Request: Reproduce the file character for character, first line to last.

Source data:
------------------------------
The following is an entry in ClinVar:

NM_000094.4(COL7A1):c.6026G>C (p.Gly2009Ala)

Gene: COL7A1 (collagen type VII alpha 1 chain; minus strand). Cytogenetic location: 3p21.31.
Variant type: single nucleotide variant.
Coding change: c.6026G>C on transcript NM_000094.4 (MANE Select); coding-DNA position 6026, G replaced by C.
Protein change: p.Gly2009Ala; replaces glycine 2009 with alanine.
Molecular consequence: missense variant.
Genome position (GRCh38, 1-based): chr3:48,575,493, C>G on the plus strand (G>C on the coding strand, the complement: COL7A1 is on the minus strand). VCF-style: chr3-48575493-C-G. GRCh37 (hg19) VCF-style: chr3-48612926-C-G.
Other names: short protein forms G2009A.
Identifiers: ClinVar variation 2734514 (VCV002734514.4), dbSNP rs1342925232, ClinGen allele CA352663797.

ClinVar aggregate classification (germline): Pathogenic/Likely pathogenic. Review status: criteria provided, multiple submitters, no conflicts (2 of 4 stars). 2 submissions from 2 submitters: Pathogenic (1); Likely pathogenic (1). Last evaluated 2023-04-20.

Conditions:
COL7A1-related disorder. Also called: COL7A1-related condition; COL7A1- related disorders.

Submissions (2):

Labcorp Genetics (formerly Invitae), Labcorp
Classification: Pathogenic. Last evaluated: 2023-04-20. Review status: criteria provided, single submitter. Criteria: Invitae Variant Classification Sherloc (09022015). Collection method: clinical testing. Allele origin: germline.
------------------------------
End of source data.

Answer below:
The following is an entry in ClinVar:

NM_000094.4(COL7A1):c.6026G>C (p.Gly2009Ala)

Gene: COL7A1 (collagen type VII alpha 1 chain; minus strand). Cytogenetic location: 3p21.31.
Variant type: single nucleotide variant.
Coding change: c.6026G>C on transcript NM_000094.4 (MANE Select); coding-DNA position 6026, G replaced by C.
Protein change: p.Gly2009Ala; replaces glycine 2009 with alanine.
Molecular consequence: missense variant.
Genome position (GRCh38, 1-based): chr3:48,575,493, C>G on the plus strand (G>C on the coding strand, the complement: COL7A1 is on the minus strand). VCF-style: chr3-48575493-C-G. GRCh37 (hg19) VCF-style: chr3-48612926-C-G.
Other names: short protein forms G2009A.
Identifiers: ClinVar variation 2734514 (VCV002734514.4), dbSNP rs1342925232, ClinGen allele CA352663797.

ClinVar aggregate classification (germline): Pathogenic/Likely pathogenic. Review status: criteria provided, multiple submitters, no conflicts (2 of 4 stars). 2 submissions from 2 submitters: Pathogenic (1); Likely pathogenic (1). Last evaluated 2023-04-20.

Conditions:
COL7A1-related disorder. Also called: COL7A1-related condition; COL7A1- related disorders.

Submissions (2):

Labcorp Genetics (formerly Invitae), Labcorp
Classification: Pathogenic. Last evaluated: 2023-04-20. Review status: criteria provided, single submitter. Criteria: Invitae Variant Classification Sherloc (09022015). Collection method: clinical testing. Allele origin: germline.